at, and let's focus specifically on pen nsylvania. when we look at the senate race, there's so much snarky back and forth. that's what we see on a national level. but on the ground there, are voters in pennsylvania actually getting a good sense of who these candidates are or is that snarkiness overshadowing everything? >> well, i think a lot of it on a national level it's been a campaign of trolling, particularly on -- you know, john fetterman's campaign has been very much pushing the fact that dr. oz is not from pennsylvania, that he's actually a new jersey resident, he's kind of this quack doctor that made his gains -- that made his riches that way. if you talk to voters on the ground and you talk to what really matters, i think they'll tell you what matters is what, you know, voters across the country are saying. obviously, abortion is a largely motivating factor in that race, in the governor's race as well. the economy and inflation
remains a major issue. i think this is why the debate over debates in the pennsylvania senate race has gotten a lot of attention. it's the feature of every competitive race but it is because we haven't heard the issues aired out from these candidates for a very long time. i think there's going to be pressure to -- on both sides to hear more of their views pretty soon. >> when we look at -- we're also focused today on wisconsin, that's the president's first stop. there is all this focus on pennsylvania, but i wonder in a number of respects, is wisconsin actually a better barometer at the moment? >> wisconsin was a closer race in 2020, as omar said. president biden only won by about 20,000 votes there. it is a very tight state where we do see reflections of some of the different debates we see across the country. issues like abortion, issues like inflation, education are all going to be on the ballot there in wisconsin. it's going to be a tight race because you do have a republican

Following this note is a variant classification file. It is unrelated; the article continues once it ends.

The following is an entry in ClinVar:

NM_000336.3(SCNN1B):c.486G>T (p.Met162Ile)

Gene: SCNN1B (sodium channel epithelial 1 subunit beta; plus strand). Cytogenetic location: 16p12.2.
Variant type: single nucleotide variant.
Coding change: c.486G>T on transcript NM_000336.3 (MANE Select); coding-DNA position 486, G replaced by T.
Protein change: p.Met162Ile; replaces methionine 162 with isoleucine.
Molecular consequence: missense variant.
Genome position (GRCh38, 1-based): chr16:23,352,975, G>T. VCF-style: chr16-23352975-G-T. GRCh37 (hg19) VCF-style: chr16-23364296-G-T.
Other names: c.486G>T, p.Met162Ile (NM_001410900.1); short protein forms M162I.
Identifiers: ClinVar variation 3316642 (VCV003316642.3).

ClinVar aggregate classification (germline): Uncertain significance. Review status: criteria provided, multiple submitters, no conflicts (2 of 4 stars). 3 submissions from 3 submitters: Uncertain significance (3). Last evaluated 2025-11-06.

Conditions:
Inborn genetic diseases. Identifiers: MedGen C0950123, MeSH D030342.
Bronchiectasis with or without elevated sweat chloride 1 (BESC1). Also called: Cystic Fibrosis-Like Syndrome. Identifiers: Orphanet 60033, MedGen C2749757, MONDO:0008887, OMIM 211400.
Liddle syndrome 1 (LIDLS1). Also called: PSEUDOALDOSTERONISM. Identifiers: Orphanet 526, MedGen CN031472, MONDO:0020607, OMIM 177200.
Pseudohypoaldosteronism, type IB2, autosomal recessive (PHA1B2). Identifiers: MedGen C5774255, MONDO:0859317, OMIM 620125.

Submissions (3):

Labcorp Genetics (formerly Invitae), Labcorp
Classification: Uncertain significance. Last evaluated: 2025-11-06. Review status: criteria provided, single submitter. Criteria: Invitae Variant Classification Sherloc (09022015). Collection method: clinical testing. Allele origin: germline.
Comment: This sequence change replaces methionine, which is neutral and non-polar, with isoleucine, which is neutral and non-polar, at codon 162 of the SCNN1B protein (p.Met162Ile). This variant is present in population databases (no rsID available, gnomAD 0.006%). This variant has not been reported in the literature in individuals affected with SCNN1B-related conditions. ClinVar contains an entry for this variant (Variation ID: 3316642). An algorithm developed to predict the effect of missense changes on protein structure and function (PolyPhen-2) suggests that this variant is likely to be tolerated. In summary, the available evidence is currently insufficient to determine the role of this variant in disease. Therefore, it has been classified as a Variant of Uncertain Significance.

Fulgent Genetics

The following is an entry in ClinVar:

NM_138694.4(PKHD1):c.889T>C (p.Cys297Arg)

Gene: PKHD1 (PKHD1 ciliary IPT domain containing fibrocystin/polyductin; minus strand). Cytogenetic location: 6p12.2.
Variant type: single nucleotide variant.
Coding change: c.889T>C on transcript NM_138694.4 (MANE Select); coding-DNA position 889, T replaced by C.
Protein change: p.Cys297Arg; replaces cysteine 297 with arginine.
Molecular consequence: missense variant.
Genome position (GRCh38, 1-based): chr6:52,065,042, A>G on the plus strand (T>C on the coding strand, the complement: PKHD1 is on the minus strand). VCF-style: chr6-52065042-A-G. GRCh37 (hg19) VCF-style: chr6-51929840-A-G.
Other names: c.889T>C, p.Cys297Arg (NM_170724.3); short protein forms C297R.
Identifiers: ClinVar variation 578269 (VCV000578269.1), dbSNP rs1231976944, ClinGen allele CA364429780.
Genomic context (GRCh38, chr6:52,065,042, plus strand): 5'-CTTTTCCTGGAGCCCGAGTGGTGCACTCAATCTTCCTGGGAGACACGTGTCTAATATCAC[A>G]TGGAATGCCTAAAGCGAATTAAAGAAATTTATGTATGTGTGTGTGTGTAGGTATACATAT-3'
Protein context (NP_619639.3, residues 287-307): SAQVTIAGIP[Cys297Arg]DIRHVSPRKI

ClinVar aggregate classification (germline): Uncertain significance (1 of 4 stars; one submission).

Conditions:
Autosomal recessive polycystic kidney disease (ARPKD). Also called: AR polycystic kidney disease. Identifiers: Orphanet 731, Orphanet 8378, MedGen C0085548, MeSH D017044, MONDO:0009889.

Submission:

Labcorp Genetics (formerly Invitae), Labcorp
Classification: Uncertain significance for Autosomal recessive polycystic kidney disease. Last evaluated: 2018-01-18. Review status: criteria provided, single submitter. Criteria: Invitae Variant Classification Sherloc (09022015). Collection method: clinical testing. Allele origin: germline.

incumbent who has been in favor of what we saw from the former president and has tried to moderate himself in some ways. but it's very clear that some of the things we're seeing nationwide are going to be on the ballot in wisconsin. you do have this question of whether or not president biden is popular enough in wisconsin to have the senate candidate show up with him when he campaigns there later today. >> good to see you both today. thank you. a bit of a rough weekend for some holiday travelers. you may be one of them. since friday, more than 500 flights have been canceled across the country. more than 12,000 delayed. cnn's aviation correspondent pete muntean is at reagan international airport. fun fact, he lives there. a lot of people trying to get back home. in general, how is travel looking today? >> reporter: i don't look here, although i have asked about office space. today, so far, so good, erica.